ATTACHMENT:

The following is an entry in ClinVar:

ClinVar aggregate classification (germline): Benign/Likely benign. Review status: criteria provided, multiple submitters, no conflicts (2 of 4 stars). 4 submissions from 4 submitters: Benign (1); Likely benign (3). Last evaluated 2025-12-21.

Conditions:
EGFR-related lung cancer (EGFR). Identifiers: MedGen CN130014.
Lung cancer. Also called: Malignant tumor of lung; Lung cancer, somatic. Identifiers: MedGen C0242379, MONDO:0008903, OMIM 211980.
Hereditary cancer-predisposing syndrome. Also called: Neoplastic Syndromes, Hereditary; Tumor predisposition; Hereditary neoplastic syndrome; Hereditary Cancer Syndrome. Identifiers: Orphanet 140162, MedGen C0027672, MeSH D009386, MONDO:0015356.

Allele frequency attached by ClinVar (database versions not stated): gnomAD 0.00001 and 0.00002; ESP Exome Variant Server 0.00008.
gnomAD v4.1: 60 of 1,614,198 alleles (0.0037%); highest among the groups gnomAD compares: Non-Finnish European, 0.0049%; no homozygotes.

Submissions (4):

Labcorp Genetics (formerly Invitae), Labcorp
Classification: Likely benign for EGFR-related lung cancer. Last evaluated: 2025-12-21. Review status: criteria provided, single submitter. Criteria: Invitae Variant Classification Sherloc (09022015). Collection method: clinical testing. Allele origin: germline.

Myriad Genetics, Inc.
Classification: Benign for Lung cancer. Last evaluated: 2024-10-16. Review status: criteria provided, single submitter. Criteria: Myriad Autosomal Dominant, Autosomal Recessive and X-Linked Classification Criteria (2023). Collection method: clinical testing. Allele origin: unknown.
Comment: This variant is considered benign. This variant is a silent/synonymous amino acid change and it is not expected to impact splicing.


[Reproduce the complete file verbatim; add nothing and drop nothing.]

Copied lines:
The following is an entry in ClinVar:

ClinVar aggregate classification (germline): Benign/Likely benign. Review status: criteria provided, multiple submitters, no conflicts (2 of 4 stars). 4 submissions from 4 submitters: Benign (1); Likely benign (3). Last evaluated 2025-12-21.

Conditions:
EGFR-related lung cancer (EGFR). Identifiers: MedGen CN130014.
Lung cancer. Also called: Malignant tumor of lung; Lung cancer, somatic. Identifiers: MedGen C0242379, MONDO:0008903, OMIM 211980.
Hereditary cancer-predisposing syndrome. Also called: Neoplastic Syndromes, Hereditary; Tumor predisposition; Hereditary neoplastic syndrome; Hereditary Cancer Syndrome. Identifiers: Orphanet 140162, MedGen C0027672, MeSH D009386, MONDO:0015356.

Allele frequency attached by ClinVar (database versions not stated): gnomAD 0.00001 and 0.00002; ESP Exome Variant Server 0.00008.
gnomAD v4.1: 60 of 1,614,198 alleles (0.0037%); highest among the groups gnomAD compares: Non-Finnish European, 0.0049%; no homozygotes.

Submissions (4):

Labcorp Genetics (formerly Invitae), Labcorp
Classification: Likely benign for EGFR-related lung cancer. Last evaluated: 2025-12-21. Review status: criteria provided, single submitter. Criteria: Invitae Variant Classification Sherloc (09022015). Collection method: clinical testing. Allele origin: germline.

Myriad Genetics, Inc.
Classification: Benign for Lung cancer. Last evaluated: 2024-10-16. Review status: criteria provided, single submitter. Criteria: Myriad Autosomal Dominant, Autosomal Recessive and X-Linked Classification Criteria (2023). Collection method: clinical testing. Allele origin: unknown.
Comment: This variant is considered benign. This variant is a silent/synonymous amino acid change and it is not expected to impact splicing.